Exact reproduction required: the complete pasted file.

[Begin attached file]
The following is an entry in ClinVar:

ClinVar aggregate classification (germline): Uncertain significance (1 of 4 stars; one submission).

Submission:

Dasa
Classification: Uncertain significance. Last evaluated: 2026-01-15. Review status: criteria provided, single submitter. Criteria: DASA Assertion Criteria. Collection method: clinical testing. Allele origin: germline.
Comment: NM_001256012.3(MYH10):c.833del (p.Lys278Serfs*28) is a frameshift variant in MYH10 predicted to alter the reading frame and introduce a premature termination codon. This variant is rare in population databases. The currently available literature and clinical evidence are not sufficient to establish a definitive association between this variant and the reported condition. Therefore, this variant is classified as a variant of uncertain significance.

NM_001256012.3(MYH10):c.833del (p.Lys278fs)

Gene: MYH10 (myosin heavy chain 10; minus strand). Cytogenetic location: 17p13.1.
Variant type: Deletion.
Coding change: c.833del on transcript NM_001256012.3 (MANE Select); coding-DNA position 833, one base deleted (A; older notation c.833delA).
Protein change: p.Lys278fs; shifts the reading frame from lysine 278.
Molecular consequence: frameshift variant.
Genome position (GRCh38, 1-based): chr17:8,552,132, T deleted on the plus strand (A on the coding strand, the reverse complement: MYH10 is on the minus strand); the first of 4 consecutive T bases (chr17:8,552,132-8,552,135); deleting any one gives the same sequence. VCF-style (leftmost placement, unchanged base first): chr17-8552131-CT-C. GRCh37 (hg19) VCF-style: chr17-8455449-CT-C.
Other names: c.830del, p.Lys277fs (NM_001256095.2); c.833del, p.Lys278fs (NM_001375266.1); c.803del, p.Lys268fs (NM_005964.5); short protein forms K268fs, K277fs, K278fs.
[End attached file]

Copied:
The following is an entry in ClinVar:

ClinVar aggregate classification (germline): Uncertain significance (1 of 4 stars; one submission).

Submission:

Dasa
Classification: Uncertain significance. Last evaluated: 2026-01-15. Review status: criteria provided, single submitter. Criteria: DASA Assertion Criteria. Collection method: clinical testing. Allele origin: germline.
Comment: NM_001256012.3(MYH10):c.833del (p.Lys278Serfs*28) is a frameshift variant in MYH10 predicted to alter the reading frame and introduce a premature termination codon. This variant is rare in population databases. The currently available literature and clinical evidence are not sufficient to establish a definitive association between this variant and the reported condition. Therefore, this variant is classified as a variant of uncertain significance.

NM_001256012.3(MYH10):c.833del (p.Lys278fs)

Gene: MYH10 (myosin heavy chain 10; minus strand). Cytogenetic location: 17p13.1.
Variant type: Deletion.
Coding change: c.833del on transcript NM_001256012.3 (MANE Select); coding-DNA position 833, one base deleted (A; older notation c.833delA).
Protein change: p.Lys278fs; shifts the reading frame from lysine 278.
Molecular consequence: frameshift variant.
Genome position (GRCh38, 1-based): chr17:8,552,132, T deleted on the plus strand (A on the coding strand, the reverse complement: MYH10 is on the minus strand); the first of 4 consecutive T bases (chr17:8,552,132-8,552,135); deleting any one gives the same sequence. VCF-style (leftmost placement, unchanged base first): chr17-8552131-CT-C. GRCh37 (hg19) VCF-style: chr17-8455449-CT-C.
Other names: c.830del, p.Lys277fs (NM_001256095.2); c.833del, p.Lys278fs (NM_001375266.1); c.803del, p.Lys268fs (NM_005964.5); short protein forms K268fs, K277fs, K278fs.